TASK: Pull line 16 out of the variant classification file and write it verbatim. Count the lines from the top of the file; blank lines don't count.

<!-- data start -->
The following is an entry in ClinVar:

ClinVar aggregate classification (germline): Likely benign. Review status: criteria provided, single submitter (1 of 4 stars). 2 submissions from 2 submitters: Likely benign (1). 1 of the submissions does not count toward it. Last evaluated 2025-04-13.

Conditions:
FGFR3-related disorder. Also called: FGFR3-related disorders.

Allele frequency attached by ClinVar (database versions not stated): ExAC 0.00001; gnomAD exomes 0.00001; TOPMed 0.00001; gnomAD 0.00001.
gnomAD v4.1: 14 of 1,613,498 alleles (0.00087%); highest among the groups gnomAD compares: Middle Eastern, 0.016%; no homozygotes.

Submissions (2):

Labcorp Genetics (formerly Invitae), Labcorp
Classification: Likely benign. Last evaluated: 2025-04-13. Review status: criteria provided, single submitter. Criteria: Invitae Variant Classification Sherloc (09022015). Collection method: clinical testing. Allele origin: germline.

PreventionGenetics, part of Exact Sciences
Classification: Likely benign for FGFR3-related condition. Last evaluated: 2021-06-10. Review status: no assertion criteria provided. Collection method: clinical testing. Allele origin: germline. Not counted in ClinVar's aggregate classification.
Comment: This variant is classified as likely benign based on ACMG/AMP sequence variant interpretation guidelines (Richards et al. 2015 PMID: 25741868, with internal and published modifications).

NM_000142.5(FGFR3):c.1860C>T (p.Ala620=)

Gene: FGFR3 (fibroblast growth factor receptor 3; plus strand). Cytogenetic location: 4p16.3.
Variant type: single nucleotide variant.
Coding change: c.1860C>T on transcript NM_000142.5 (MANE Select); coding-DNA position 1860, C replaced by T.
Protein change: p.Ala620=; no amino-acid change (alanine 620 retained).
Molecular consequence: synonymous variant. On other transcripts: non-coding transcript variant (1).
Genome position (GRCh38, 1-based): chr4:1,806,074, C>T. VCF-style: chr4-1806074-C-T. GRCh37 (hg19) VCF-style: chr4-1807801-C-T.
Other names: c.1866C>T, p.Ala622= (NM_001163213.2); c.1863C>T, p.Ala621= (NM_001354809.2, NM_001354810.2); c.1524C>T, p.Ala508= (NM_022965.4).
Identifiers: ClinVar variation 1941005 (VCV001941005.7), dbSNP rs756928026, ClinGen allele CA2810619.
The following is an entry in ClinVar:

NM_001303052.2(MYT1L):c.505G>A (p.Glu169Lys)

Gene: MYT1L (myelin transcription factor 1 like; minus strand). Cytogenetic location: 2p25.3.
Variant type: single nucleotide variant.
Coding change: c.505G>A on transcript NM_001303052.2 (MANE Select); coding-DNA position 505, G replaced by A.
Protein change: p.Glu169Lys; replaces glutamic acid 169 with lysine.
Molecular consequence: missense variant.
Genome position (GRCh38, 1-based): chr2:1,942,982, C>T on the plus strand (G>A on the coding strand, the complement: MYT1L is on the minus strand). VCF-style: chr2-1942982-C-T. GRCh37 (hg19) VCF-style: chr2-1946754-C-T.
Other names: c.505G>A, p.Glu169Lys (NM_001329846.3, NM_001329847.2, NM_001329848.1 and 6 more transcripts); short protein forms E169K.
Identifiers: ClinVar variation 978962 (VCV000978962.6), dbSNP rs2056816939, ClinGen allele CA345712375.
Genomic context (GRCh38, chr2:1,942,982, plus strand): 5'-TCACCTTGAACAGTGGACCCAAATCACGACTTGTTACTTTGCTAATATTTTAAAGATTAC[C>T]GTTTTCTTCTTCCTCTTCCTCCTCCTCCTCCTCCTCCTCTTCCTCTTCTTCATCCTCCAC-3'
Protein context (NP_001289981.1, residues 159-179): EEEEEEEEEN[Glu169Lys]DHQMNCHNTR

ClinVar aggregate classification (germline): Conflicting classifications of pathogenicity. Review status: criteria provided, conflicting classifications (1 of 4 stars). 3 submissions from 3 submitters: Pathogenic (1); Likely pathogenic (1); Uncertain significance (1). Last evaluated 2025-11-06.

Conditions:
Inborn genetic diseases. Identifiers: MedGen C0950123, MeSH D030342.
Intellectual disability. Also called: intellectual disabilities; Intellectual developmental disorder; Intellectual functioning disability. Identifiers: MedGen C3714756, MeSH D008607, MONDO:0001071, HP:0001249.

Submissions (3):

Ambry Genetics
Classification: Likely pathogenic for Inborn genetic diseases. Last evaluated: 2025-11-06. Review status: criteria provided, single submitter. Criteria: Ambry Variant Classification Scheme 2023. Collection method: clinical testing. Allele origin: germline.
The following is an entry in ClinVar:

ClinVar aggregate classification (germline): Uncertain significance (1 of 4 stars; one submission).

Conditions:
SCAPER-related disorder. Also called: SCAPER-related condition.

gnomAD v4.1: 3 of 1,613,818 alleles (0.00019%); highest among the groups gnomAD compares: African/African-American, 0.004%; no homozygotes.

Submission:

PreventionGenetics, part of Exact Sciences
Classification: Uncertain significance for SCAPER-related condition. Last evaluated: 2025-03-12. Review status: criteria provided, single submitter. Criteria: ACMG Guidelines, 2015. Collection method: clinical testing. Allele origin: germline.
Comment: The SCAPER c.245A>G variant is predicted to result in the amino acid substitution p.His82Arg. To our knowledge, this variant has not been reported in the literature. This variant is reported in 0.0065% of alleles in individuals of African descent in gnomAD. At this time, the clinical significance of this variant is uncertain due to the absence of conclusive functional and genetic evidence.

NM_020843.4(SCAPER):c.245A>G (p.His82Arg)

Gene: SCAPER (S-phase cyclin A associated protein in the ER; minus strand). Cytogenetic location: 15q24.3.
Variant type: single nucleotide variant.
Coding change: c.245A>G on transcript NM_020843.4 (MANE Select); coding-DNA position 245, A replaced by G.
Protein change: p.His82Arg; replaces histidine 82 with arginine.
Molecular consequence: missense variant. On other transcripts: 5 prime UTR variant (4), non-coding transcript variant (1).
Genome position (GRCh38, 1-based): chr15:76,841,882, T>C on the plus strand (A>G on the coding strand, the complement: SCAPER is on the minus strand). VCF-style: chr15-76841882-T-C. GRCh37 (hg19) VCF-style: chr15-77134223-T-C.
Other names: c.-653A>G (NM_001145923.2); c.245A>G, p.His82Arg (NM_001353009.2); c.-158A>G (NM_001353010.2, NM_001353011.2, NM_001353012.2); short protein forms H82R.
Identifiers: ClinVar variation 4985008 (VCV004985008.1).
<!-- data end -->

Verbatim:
Coding change: c.1860C>T on transcript NM_000142.5 (MANE Select); coding-DNA position 1860, C replaced by T.